I think its now becoming possible to aim fairly high (90/100 on mobile) with our Page Speed scores, but it does require getting most if not all of the Architecture Pillars above working together. Its worth learning each of these and understanding the pitfalls and limitations if you want really great page speed. Good luck and feel free to get in touch with any questions.

Footnote

The combined pillars can produce great results but you still need to load test before going live. Checkout the video below where I search for the breaking point using the loadtest tool. Please note that this node based load test tool should just be used for a guide. Before go live I recommend using a hosted load tool solution that has multiple geographic locations. Tests done based on one network location or device will result in a network bottle neck and give you false positives.

Bonus Video: https://www.youtube.com/watch?v=96YcxyhYh0U

Next Gen Image Compression in Sitecore

Spoiler: This post is not a post about Dianoga, I take a deep dive into Tiny PNG and Kraken.IO integrations into Sitecore. The results are worth checking out at the bottom.


At the start of the year, I’ve picked up where I left off, on page speed. Last year I took a deep dive into attempting to improve the page speed on Sitecore SXA sites by using some of Google’s recommended techniques to structure the page. If you haven’t already seen it, head on over the Sitecore Speedy and see some of the results we achieved.

I’ll be the first to admit that getting really good page speed scores isn’t easy. It takes a lot of different factors to come together. Just as a reminder, here is the main list that I would consider you need to check off to be winning at this game.

1) Introduce image lazy loading

2) Ensure a cache strategy is in place and verify its working.

3) Dianoga is your friend for image compression

4) Use responsive images (must serve up smaller images sizes for mobile)

5) Introduce Critical CSS and deferred CSS files

6) Javascript is not a page speed friend. Defer Defer Defer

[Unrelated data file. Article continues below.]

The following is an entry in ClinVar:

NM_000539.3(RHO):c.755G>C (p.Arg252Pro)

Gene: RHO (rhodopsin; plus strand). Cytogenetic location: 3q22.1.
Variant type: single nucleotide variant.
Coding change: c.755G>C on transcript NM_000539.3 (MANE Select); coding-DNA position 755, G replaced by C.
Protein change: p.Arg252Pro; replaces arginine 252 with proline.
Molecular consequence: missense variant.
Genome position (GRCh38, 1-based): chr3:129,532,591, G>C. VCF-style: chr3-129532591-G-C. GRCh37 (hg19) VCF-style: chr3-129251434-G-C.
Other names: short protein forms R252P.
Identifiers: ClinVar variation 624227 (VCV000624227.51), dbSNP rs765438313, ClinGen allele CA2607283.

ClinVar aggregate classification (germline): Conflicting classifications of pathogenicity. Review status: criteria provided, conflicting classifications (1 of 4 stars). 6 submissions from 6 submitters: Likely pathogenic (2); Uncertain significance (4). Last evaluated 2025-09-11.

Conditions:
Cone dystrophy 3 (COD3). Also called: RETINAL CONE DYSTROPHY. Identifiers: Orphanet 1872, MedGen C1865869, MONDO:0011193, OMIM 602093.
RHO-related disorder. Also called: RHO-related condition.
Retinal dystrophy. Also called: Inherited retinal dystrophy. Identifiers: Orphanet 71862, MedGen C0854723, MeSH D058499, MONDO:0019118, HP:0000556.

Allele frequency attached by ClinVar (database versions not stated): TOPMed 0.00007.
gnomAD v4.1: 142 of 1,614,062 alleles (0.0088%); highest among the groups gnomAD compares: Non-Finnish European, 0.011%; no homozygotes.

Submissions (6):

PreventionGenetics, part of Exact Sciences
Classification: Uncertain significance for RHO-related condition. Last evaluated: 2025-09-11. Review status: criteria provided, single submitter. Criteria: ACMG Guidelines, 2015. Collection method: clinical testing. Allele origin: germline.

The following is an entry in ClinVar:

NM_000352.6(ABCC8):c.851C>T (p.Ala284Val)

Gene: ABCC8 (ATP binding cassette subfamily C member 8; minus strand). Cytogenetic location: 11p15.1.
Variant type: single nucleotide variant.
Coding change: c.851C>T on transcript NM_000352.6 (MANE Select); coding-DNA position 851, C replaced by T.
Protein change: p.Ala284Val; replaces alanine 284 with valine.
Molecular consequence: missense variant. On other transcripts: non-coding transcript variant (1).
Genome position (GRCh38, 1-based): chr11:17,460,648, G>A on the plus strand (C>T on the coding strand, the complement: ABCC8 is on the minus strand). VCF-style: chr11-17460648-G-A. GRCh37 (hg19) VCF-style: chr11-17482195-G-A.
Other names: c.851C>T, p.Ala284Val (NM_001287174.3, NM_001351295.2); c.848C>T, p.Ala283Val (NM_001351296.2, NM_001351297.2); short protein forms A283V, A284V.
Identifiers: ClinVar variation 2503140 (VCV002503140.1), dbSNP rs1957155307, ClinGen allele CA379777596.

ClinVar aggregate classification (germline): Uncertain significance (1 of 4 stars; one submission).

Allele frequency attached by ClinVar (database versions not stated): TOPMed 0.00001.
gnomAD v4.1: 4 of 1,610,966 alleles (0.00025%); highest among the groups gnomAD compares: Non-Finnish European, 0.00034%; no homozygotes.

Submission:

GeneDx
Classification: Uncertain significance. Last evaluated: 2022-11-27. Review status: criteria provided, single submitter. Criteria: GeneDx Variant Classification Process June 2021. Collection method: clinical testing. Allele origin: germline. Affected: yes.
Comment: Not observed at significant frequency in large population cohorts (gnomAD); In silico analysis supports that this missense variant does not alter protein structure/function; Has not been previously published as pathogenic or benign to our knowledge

For this post, i’m going to look at an alternative to Dianoga. I’m a big fan of Dianoga and have used it over the years to crunch loads of oversized images introduced by Content Editors. I will, however, say that it can add complexity to deployments and CI/CD pipelines and while some claim to have had success in Azure Apps, others have not.

On the flip side, content editors love Tiny PNG, which is one of the most popular image compression website utilities going around. Tiny PNG also has a developer API, so we have used this to build in a compression tool that can be used directly from your Sitecore toolbar.

The button below is hooked up to chat to Tiny PNG API. It will send across your image data and receive a compressed image back for storage.


Full disclosure, I’m not the first person to hook up Tiny PNG to the image library. I could find two other implementations

One will allow you to run a powershell script to connect to the Tiny PNG API and the other is a module to connect to the API on upload.


This implementation of the Tiny PNG API introduces the following variances:

  • A button in the CMS to crunch any single image.
  • A scheduled task that will process any image not already processed.
  • Error handling for when the API limits are reached
  • Logging that outlines which images were processed.
  • Before and After compression information stored in any Image field of choice.
  • A feature toggle to turn the whole feature on/off

All the source code is available at: https://github.com/Aceik/ImageCompression

Now let’s jump in have a look at the results just from crunching a few images down:

Without image compression:

Click to Enlarge Image

To compress the images on the page, we head on over to the “Compress” button in the Media tab that we have introduced.

Click to enlarge

A few examples of compression results taken from homepage images:

Before: 158.4 KB | After: 110.6 KB

Before: 197.8 KB | After: 135.3 KB

Before: 640.0 KB | After: 120.7 KB

After compressing all the images on the page the saving can be seen below.

Click to enlarge

So our total image size saving is 2.4MB – 1.3MB = 1.1MB

A pretty decent saving from just pressing the compress button on 27 homepage images. Also, consider that the user won’t notice any difference in image quality as this method uses lossless compression.


The compression achieved is great for helping us tick off one of the requirements for fast pages with Google. But as we are about to find out Google will likely still complain about two other criteria. When it comes to Google Page Speed insights a page that does not have properly processed images will bring up the following three recommendations:

Here is a break down of how we address each one: